Choi aspires for his art to be “inartificial.” He explains his works as “paintings made by refusing to paint,” and the quote reflects the constant strife he undergoes within his studio practice. The common preconception is that every painter would want to “paint well” and hone one’s techniques to fully release one’s desire for expression. But Choi took the opposite direction instead because he hoped to reveal the “things yet to be fixed in any shape or form,” a task that is impossible to achieve through conventional practices. To prevent himself from undermining his goal, he designs rules in such ways that his intentions could never intervene. Rules for starting a work, rules for determining the direction, and setting a fixed number of actions for completing a painting; Choi has created “unfamiliar” rules that are hardly found in ordinary painting practices. Every part of Choi’s studio practice is governed by rules, from the moment the first dot is made on his canvas to the moment the last line is laid upon the previous 999 lines. First, he throws a piece of wire or thread drenched in black paint on his canvas and then decides where he will place his stone by tossing a rubber O-ring onto his canvas. He determines the direction his object will move in by throwing a bar with the words “left” and “right” written on it. Also, to deny himself from choosing the moment when a work feels finished, Choi stops working when the number of his actions reaches 1,000 or the number of days he has lived so far. He does not care for attractive colors or unique concepts; what he truly finds important is “action sequences” that operate through one’s inner profoundness. This is why he continually invents unfamiliar tools so that he can never relax in familiarity and constantly pursue the comfort of nature by following the traces of randomness. A result that is more natural than any product of artifice, something closest to nature itself. Choi’s works present the traces of time accumulated by repeating such a set of actions; the trajectories present in these works here are formed by actions repeated in the thousands and ten thousands.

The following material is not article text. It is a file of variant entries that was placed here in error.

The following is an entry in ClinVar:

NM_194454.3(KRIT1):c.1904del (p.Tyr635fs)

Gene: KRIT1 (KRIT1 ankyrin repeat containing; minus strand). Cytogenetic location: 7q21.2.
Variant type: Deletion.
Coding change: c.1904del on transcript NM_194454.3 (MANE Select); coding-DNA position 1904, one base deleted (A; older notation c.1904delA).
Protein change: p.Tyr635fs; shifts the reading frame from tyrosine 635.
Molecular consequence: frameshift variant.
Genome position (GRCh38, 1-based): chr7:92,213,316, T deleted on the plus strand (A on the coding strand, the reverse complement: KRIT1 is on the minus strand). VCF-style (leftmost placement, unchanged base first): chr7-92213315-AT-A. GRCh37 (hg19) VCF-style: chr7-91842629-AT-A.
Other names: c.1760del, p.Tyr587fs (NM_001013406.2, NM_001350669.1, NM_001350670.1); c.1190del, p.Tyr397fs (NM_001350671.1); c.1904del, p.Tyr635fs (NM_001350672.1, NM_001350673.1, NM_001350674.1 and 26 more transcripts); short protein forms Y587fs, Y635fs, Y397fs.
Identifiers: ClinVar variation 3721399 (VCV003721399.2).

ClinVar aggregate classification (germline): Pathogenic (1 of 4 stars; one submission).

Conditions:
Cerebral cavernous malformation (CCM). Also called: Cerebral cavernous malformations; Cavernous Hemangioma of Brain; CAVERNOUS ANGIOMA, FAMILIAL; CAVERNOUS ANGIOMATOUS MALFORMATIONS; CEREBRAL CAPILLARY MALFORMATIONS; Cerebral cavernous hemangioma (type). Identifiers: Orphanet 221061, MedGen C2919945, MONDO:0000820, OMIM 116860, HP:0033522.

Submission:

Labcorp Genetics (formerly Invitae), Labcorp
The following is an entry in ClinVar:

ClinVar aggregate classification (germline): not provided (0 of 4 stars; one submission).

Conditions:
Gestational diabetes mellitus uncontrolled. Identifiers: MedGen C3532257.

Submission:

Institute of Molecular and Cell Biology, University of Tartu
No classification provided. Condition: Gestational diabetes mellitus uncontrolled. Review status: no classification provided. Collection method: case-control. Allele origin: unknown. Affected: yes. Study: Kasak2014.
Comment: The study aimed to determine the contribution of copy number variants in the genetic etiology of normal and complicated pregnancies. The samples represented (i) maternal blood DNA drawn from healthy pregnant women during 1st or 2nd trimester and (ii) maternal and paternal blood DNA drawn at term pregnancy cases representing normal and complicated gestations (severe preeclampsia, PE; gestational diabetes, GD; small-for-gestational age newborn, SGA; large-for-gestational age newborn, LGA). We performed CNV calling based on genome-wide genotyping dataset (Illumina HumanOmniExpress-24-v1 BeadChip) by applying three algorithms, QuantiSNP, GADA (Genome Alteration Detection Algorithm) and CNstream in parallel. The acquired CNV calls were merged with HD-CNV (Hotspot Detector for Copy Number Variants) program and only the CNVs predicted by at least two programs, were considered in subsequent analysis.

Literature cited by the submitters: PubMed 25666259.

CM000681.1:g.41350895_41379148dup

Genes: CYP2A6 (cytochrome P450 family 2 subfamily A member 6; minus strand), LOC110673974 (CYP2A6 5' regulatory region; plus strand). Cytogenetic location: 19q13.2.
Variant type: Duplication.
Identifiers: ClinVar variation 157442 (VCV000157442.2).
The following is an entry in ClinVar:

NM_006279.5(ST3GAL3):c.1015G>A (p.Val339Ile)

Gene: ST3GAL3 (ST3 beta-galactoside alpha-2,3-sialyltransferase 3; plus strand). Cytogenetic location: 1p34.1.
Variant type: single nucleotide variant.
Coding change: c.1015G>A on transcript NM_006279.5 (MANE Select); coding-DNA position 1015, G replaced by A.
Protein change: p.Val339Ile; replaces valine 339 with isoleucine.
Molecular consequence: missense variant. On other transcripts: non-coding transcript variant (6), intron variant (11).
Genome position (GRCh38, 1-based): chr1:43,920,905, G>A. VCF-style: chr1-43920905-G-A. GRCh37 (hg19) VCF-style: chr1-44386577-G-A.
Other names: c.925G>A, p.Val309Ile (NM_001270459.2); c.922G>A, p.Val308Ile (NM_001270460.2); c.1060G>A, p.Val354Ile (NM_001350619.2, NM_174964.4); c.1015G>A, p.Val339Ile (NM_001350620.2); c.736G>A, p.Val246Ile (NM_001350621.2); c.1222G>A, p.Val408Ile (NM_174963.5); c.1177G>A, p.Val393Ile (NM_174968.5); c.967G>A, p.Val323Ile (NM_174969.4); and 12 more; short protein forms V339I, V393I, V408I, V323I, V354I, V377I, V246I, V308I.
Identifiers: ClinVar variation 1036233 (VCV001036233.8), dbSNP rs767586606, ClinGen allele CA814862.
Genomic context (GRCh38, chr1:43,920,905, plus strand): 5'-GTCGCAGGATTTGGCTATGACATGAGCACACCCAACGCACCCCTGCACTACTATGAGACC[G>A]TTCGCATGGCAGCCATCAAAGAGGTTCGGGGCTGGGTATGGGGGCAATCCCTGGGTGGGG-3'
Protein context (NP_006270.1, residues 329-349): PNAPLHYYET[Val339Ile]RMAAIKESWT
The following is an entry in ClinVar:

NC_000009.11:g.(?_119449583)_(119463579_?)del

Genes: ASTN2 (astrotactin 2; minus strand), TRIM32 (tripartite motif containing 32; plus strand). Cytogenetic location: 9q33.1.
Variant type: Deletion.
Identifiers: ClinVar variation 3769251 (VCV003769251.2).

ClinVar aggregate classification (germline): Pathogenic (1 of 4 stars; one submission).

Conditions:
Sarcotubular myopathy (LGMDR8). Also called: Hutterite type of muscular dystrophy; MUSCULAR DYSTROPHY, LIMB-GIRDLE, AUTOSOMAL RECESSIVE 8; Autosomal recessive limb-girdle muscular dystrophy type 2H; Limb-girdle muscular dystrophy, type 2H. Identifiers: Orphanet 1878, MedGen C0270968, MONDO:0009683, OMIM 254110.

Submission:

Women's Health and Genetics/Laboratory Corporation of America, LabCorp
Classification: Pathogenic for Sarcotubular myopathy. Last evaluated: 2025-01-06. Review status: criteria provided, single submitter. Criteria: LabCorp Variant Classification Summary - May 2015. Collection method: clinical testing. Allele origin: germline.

Return, or Going Back to the Origin

Starting his works according to the rules he made and continuing to serve the role of the first witness facing these traces, Choi hopes that the time he spends could allow “nature” to settle upon his canvas. But why does Choi persist in working this way? Choi hopes to restore the painting to its intrinsic, passionate state in which the potential for creation was plentiful and abounded. In this world, the materialized coexist with the unmaterialized, and the origin of painting lies at the boundary of this inaccessible realm. In the beginning, painting was a place that revealed the “true, unfabricated world,” born at the moment when order first emerged from chaos. Choi imagines the “moment painting was born” as something akin to this: “A child who does not know how to write or draw yet picks up a long piece of twig, drags it behind him for some distance, turns back to see the long line behind him, and wonders if this ‘line on the ground’ was drawn by him or the twig.” He aspires to return to the moment “painting’s time” began, the painting was made for the first time in this world so that he could encounter the “another I” and “another order.” Here at Dawn of Time, Choi gazes at “the dark, the speechless, and the empty (玄),” but at the same time, these are what give birth to the ever-changing and unpredictable new orders, and the exhibition will provide viewers with the opportunity to witness the moment these new orders are born (門)